My interview published in the Business Recorder, Pakistan:
Raza Ahmed, popularly known by his pen name, Raza Rumi, is a policy adviser and development practitioner. His columns are published regularly in various English newspapers. Previously, he has worked with various multilateral institutions and prominent local NGOs.
BR Research: What role Jinnah Institute does perform in policy making? Tell us about some of the recent publications.
Raza Rumi: Jinnah Institute is a relatively young think tank. Predominantly we look into the strategy and security in which we articulate independent foreign- and defense-policy proposals to the Government and to regional stakeholders.
Within this realm, we have a very strong emphasis on Track-Two diplomacy between India and Pakistan. We recently concluded our Islamabad dialogue in pursuance of this aim. We also work closely with media organisations to promote interaction and communication between the two nations. This leads to another area of concentration for us, which is finding ways to bring the discourse from Track-Two to Track-One or official correspondence between India and Pakistan.
The Jinnah Institute also presented a report on Afghanistan’s End Game in which we looked at the perceptions of foreign policy elite. This report summed up what the powerful policy actors in the international arena are planning. So we intend to follow up on this with successive publications.
The other part that we are now going to work on is about water, particularly how to effect collaboration between India and Pakistan on water use. Some quarters in this country are painting the debate as if India were stealing Pakistan’s water. There may be some truth to this as India has worked a lot on its water storage capacity, particularly in the last decade or so. But having said that the two countries have signed a treaty regarding the sharing of water resources and it would be in the interest of both states to use similar arrangements to strategically manage this scarce resource.
We also have to consider how much water do we have, how it is being managed and what inefficiencies exist in its distribution and usage. Then, we have to consider the likely impact of global climate change. Water management is not simply a bilateral issue anymore, it is regional and global. We need shared think tanks, researches; we need inter-collaborated dialogue to address this issue effectively.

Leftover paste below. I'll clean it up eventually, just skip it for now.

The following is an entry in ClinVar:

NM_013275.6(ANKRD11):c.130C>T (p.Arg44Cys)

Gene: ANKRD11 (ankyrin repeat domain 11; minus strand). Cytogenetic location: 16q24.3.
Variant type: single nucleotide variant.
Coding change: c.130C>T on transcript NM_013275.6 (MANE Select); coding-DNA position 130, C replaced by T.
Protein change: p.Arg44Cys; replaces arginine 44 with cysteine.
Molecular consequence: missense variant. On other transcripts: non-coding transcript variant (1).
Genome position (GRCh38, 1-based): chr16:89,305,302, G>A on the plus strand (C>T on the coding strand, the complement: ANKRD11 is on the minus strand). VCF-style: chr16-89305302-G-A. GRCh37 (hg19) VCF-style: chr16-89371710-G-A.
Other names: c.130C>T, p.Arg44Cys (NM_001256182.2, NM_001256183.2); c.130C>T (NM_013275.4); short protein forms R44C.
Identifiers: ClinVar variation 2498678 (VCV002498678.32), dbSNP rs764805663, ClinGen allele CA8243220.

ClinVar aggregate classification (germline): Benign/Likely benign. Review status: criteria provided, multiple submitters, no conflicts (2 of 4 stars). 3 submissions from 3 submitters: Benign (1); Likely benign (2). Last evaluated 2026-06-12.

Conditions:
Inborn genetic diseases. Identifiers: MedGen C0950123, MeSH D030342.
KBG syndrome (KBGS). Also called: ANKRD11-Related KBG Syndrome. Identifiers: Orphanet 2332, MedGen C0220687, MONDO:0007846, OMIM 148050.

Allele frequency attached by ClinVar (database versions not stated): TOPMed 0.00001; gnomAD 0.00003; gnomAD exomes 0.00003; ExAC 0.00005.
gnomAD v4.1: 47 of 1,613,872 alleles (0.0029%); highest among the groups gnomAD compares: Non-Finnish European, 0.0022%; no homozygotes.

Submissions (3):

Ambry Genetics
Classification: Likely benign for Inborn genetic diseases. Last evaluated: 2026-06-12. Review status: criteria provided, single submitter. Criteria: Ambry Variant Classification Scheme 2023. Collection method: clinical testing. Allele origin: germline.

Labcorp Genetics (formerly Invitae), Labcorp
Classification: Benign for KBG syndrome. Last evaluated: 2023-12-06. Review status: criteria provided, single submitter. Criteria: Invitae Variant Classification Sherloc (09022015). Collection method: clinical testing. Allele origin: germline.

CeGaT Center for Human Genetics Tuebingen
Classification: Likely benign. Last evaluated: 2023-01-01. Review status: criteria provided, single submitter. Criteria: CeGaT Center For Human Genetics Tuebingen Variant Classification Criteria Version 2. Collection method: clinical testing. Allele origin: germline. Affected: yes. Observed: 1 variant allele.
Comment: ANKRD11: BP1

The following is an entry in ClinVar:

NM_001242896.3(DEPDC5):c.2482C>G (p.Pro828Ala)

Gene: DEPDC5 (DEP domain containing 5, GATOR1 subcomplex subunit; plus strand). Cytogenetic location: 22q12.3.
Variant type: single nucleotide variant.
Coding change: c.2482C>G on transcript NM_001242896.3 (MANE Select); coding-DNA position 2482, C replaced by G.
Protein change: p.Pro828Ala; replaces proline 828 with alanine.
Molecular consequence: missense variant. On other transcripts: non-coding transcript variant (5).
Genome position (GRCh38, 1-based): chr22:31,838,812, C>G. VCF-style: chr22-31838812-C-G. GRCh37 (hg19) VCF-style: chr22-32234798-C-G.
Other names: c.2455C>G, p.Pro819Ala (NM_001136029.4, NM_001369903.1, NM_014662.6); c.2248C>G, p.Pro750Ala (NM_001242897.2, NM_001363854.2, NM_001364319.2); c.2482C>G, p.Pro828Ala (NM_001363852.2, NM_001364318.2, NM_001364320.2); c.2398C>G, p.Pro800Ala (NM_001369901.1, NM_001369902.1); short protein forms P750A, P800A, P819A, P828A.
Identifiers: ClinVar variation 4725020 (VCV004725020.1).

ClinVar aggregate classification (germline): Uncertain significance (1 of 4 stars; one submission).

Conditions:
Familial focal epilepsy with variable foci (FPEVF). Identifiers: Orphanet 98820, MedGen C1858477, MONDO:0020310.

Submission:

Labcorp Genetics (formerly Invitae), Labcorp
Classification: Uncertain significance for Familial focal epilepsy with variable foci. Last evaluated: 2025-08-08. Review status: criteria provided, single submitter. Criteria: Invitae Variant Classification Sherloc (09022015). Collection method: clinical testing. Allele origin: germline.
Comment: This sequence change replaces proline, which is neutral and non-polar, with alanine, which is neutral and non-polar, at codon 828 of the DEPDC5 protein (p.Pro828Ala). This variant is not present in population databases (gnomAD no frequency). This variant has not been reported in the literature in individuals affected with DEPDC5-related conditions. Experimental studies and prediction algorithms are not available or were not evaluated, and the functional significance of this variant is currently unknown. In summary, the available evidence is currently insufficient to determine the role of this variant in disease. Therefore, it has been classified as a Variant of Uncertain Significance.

Coming back to the security side, we have a regular feature called Extremism Watch where do we track incidents of extremism and how is extremism being ruled out in the public, legal and societal arenas. Last year we focused on sectarianism, while the year before that we focused on minorities.
BR Research: What do you consider to be the hallmark of the Institute?
RR: Economic policy discourse is plagued in Pakistan, by the fact that you don’t have a corpus, or a critical mass of young, mid-level economic experts. There is a dire need for independent policy research for domestic and foreign policy orientation that is genuinely driven by the needs of this country.
We aim to fill this void and move towards developing consensus on key areas including, forging political consensus of economic policy. Our political elite have shown great maturity in restructuring the State. Through the 18th, 19th and 20th Constitutional Amendments they have transformed the governance trajectory in the country.
But, when we draw attention to the economic policies, consensus is weak and fleeting. Consider the attempted implementation of RGST; where the agreement among political parties, especially those with a mentionable presence in the Parliament, emerged and then evaporated in the face of pressure. What was and is needed, is the documentation of the economy; that’s the first step. So, through this Institute, our purpose is generating debate on policy alternatives, conducting research and advising sound strategic decisions that are in the interest of the people of Pakistan.